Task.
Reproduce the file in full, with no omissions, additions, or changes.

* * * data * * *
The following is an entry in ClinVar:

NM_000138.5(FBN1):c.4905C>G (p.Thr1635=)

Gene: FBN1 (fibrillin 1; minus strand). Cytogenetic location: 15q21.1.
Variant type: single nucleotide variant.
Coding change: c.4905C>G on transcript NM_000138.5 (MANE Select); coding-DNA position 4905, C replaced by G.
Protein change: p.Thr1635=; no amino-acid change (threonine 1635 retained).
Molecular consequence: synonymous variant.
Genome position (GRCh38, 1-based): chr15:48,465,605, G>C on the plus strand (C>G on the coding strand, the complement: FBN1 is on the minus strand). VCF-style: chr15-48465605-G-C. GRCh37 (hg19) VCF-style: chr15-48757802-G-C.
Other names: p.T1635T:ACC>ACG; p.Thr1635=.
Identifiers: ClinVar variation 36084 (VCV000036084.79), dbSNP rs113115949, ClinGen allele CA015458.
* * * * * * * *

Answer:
The following is an entry in ClinVar:

NM_000138.5(FBN1):c.4905C>G (p.Thr1635=)

Gene: FBN1 (fibrillin 1; minus strand). Cytogenetic location: 15q21.1.
Variant type: single nucleotide variant.
Coding change: c.4905C>G on transcript NM_000138.5 (MANE Select); coding-DNA position 4905, C replaced by G.
Protein change: p.Thr1635=; no amino-acid change (threonine 1635 retained).
Molecular consequence: synonymous variant.
Genome position (GRCh38, 1-based): chr15:48,465,605, G>C on the plus strand (C>G on the coding strand, the complement: FBN1 is on the minus strand). VCF-style: chr15-48465605-G-C. GRCh37 (hg19) VCF-style: chr15-48757802-G-C.
Other names: p.T1635T:ACC>ACG; p.Thr1635=.
Identifiers: ClinVar variation 36084 (VCV000036084.79), dbSNP rs113115949, ClinGen allele CA015458.